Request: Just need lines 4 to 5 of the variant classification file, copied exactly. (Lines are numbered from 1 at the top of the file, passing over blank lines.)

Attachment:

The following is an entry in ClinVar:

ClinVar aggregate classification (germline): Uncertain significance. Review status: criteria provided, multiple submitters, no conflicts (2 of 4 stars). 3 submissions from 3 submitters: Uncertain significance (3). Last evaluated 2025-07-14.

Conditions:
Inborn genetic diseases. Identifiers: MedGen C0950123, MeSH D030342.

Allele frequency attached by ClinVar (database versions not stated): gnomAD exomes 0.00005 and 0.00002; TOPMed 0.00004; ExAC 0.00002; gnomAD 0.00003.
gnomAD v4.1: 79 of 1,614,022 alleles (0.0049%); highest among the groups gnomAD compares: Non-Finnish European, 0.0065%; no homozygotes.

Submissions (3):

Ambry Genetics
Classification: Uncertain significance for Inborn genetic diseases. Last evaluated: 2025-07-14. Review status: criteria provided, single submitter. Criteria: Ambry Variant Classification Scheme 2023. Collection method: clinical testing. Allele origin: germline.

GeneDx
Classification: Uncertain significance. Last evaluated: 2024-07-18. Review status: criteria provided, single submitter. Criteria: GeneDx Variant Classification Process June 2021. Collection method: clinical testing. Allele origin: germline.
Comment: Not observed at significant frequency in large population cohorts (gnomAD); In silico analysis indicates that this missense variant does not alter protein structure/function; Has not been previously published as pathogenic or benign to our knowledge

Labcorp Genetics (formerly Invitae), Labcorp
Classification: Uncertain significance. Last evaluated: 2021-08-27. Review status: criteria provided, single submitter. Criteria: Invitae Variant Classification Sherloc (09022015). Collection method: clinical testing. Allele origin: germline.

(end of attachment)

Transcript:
Inborn genetic diseases. Identifiers: MedGen C0950123, MeSH D030342.

Allele frequency attached by ClinVar (database versions not stated): gnomAD exomes 0.00005 and 0.00002; TOPMed 0.00004; ExAC 0.00002; gnomAD 0.00003.